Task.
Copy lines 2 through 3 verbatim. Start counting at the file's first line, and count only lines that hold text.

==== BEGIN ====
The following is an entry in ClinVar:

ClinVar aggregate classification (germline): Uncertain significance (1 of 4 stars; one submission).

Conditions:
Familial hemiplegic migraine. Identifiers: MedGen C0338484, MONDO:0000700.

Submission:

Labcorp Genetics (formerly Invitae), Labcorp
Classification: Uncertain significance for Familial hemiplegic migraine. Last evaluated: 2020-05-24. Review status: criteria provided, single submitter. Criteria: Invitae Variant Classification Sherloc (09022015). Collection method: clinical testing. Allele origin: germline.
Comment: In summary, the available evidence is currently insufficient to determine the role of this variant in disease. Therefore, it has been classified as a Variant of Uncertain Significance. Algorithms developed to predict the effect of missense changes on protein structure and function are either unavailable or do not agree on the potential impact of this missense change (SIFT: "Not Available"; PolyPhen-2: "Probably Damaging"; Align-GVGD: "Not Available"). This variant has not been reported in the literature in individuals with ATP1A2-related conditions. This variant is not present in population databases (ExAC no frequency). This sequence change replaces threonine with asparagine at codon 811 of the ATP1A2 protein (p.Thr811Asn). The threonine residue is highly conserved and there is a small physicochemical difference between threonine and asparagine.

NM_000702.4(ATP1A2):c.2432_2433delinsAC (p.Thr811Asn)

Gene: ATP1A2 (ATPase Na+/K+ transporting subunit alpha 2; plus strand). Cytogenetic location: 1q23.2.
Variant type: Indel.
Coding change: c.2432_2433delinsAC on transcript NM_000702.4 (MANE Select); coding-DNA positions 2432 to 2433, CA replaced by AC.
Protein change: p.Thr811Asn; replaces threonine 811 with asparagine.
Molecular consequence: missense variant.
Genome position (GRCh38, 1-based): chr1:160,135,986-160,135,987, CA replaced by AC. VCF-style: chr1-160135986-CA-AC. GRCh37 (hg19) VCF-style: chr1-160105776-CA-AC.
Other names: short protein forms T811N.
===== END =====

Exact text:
ClinVar aggregate classification (germline): Uncertain significance (1 of 4 stars; one submission).

Conditions: